> > design own it's widgets, so the global nature of the Kino widgets was
> > different to me. However, I decided to mirror the Kino architecture for the
> > timeline design so that it could hopfully be placed into Kino more
> > easily. So, I ramped up on GTK and glade. One of the things I like
> > about this style now is that you decouple the GUI development with the real
> > content of the design. This allows you to iterate on the GUI looks
> > without having to touch the other code. I've made wholesale changes to
> > the timeline GUI over the past few weeks to get it just right. It would
> > have been more difficult to do if each section of the timeline owned
> > it's widgets. We do lose the ability to create multiple widgets, but if
> > the widgets have no reason to be duplicated, then maybe it's not that
> > big of a deal.
> Well, I'd like to have a proper chance to review your code here. I've
> found a few ways to use glade to produce multiply occuring widgets, and
> my initial take on the demo you sent me was that it would fit right in
> there. The main thing to do is simply not use glades built-in callback
> mechanism (as it doesn't provide a very clean way of associating events
> to the instance of a widget - short of using a bunch of nasty globals
Seems like all signs point to gtkmm. I just took a look at it and it
gives the same look and feel as QT, which is good for me :)
> > Regardings libsigc++ and gtkmm. I also don't like the event mechanism
> > of GTK+. I'm doing the static to c++ method callback workaround in the
> > timeline and don't like it. libsigc++ seems to fix this. I have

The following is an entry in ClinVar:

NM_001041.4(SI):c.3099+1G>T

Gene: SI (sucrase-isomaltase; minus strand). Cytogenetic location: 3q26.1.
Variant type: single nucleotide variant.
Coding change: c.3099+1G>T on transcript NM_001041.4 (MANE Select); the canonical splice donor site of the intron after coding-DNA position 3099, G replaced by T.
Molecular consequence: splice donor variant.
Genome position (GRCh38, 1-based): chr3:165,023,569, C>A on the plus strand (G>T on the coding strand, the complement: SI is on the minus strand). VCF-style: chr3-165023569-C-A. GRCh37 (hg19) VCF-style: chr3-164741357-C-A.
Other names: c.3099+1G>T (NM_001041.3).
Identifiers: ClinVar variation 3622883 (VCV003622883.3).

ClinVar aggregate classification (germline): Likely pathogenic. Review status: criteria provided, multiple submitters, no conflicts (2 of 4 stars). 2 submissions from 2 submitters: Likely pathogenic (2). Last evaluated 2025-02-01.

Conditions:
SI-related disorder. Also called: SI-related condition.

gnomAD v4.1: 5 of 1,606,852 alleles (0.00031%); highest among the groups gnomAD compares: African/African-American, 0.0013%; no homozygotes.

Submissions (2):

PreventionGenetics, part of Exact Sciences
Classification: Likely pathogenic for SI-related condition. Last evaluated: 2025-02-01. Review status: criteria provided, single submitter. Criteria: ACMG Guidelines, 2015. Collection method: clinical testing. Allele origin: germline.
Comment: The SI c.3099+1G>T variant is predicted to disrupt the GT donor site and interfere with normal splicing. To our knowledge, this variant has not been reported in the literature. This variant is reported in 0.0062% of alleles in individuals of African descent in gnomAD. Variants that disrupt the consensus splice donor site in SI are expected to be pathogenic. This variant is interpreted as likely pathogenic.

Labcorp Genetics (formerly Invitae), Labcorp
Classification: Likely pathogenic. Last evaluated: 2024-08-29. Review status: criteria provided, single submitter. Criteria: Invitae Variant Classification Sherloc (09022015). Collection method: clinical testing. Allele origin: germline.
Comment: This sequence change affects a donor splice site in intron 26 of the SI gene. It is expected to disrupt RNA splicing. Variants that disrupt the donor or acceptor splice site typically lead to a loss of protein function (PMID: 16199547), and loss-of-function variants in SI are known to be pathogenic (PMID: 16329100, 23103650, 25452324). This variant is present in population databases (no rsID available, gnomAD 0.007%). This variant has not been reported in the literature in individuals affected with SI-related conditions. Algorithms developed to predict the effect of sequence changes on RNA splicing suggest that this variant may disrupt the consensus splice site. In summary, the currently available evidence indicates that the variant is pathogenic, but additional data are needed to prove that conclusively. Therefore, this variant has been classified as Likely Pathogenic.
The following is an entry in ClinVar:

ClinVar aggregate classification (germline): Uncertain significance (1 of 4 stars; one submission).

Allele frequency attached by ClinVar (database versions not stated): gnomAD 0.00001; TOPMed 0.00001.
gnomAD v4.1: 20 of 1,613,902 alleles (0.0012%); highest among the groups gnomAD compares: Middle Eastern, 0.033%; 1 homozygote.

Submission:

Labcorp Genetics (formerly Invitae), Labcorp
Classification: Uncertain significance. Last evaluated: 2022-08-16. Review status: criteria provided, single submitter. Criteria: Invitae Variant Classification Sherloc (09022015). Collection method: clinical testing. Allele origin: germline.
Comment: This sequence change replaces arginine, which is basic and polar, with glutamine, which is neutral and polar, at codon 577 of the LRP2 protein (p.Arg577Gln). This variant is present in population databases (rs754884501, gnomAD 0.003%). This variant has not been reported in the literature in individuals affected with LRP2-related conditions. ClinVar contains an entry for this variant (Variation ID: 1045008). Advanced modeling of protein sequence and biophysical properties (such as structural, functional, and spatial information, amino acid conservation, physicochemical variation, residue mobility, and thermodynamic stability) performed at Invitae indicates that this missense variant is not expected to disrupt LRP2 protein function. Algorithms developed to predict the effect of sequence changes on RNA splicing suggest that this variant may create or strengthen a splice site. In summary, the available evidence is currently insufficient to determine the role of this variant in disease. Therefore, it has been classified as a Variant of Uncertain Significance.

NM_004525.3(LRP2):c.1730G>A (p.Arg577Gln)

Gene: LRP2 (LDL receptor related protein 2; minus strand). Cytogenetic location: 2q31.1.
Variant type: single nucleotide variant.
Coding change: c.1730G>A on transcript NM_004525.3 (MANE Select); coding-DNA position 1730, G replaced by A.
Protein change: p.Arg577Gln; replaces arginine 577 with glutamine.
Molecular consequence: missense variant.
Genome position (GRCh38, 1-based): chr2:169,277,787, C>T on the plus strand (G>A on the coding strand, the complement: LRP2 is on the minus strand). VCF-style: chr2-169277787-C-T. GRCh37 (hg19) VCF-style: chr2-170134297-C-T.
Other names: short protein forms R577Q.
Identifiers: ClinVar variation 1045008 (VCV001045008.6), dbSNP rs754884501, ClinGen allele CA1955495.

> > written a couple GUIs using the QT GUI toolkit (www.trolltech.com),
> > which is a full c++ GUI package. I really liked it. They also have a
> > very nice signal/slot event mechanism that I thought was very intuitive.
> At one point I was all in favour of QT, but after getting to grips with
> the way the GTK+ environment works, I must admit that QT has totally
> lost its appeal (but then, knowing what I do about the GTK+ environment,
> being exposed to QT again would probably make me switch back :-)). For
> now though, I'll just point you to my reply to Tim's mail this
> Anyway, many thanks for your input, and please let me know when you have
> a new timeline demo which I can play with :-).
I have made a few more enhancements to the timeline. You can add
transiiton tracks. Transition tracks have the unique ability to be
resized, which isn't available to the other tracks. I've also snarfed
the custom hruler from Ardour which creates a time based hruler instead
of just a set of numbers representing the frame. It gives you a better
idea of where you are in the timeline. I don't quite like how it was
implemented - the ruler ticks don't move, only the numbers change. It's
kind of awkard to look at when you're scrolling. Ah well, maybe I'll
back out of it.
I can send you what I currently have. It's currently in a state of flux
because I'm trying to implement drag-n-drop of clips to other tracks,
but I can patch it up and send you something working.